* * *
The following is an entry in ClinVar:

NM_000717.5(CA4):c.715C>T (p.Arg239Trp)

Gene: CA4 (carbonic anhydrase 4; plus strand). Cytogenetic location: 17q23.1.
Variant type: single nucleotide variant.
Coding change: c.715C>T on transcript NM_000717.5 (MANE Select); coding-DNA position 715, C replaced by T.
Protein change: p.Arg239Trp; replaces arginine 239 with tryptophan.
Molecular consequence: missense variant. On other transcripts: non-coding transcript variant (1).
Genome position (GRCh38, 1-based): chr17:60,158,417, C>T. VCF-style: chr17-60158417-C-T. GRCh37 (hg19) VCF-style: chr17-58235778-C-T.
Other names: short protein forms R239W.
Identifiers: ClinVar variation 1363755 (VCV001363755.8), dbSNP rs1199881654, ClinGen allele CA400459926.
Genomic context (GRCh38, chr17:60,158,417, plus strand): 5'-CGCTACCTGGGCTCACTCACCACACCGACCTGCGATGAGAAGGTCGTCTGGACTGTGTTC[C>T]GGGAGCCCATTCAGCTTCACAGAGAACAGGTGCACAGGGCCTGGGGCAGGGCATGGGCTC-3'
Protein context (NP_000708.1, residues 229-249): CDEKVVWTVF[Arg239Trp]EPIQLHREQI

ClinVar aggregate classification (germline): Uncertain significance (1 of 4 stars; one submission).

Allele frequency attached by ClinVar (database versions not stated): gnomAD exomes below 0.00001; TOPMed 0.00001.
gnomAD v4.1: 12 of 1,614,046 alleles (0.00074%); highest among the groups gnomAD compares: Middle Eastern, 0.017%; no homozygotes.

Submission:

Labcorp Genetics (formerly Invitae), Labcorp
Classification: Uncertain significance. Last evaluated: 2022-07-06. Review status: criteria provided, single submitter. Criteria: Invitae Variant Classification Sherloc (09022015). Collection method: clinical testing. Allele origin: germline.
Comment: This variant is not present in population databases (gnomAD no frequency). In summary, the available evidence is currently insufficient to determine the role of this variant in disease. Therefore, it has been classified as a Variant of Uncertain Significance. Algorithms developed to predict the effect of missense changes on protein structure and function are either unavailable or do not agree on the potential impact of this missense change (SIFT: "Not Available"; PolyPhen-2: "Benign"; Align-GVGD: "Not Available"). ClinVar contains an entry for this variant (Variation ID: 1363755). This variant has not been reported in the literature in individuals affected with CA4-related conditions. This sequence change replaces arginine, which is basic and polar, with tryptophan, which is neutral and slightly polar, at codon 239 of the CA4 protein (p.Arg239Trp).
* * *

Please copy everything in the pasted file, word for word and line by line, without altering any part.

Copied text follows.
The following is an entry in ClinVar:

NM_000717.5(CA4):c.715C>T (p.Arg239Trp)

Gene: CA4 (carbonic anhydrase 4; plus strand). Cytogenetic location: 17q23.1.
Variant type: single nucleotide variant.
Coding change: c.715C>T on transcript NM_000717.5 (MANE Select); coding-DNA position 715, C replaced by T.
Protein change: p.Arg239Trp; replaces arginine 239 with tryptophan.
Molecular consequence: missense variant. On other transcripts: non-coding transcript variant (1).
Genome position (GRCh38, 1-based): chr17:60,158,417, C>T. VCF-style: chr17-60158417-C-T. GRCh37 (hg19) VCF-style: chr17-58235778-C-T.
Other names: short protein forms R239W.
Identifiers: ClinVar variation 1363755 (VCV001363755.8), dbSNP rs1199881654, ClinGen allele CA400459926.
Genomic context (GRCh38, chr17:60,158,417, plus strand): 5'-CGCTACCTGGGCTCACTCACCACACCGACCTGCGATGAGAAGGTCGTCTGGACTGTGTTC[C>T]GGGAGCCCATTCAGCTTCACAGAGAACAGGTGCACAGGGCCTGGGGCAGGGCATGGGCTC-3'
Protein context (NP_000708.1, residues 229-249): CDEKVVWTVF[Arg239Trp]EPIQLHREQI

ClinVar aggregate classification (germline): Uncertain significance (1 of 4 stars; one submission).

Allele frequency attached by ClinVar (database versions not stated): gnomAD exomes below 0.00001; TOPMed 0.00001.
gnomAD v4.1: 12 of 1,614,046 alleles (0.00074%); highest among the groups gnomAD compares: Middle Eastern, 0.017%; no homozygotes.

Submission:

Labcorp Genetics (formerly Invitae), Labcorp
Classification: Uncertain significance. Last evaluated: 2022-07-06. Review status: criteria provided, single submitter. Criteria: Invitae Variant Classification Sherloc (09022015). Collection method: clinical testing. Allele origin: germline.
Comment: This variant is not present in population databases (gnomAD no frequency). In summary, the available evidence is currently insufficient to determine the role of this variant in disease. Therefore, it has been classified as a Variant of Uncertain Significance. Algorithms developed to predict the effect of missense changes on protein structure and function are either unavailable or do not agree on the potential impact of this missense change (SIFT: "Not Available"; PolyPhen-2: "Benign"; Align-GVGD: "Not Available"). ClinVar contains an entry for this variant (Variation ID: 1363755). This variant has not been reported in the literature in individuals affected with CA4-related conditions. This sequence change replaces arginine, which is basic and polar, with tryptophan, which is neutral and slightly polar, at codon 239 of the CA4 protein (p.Arg239Trp).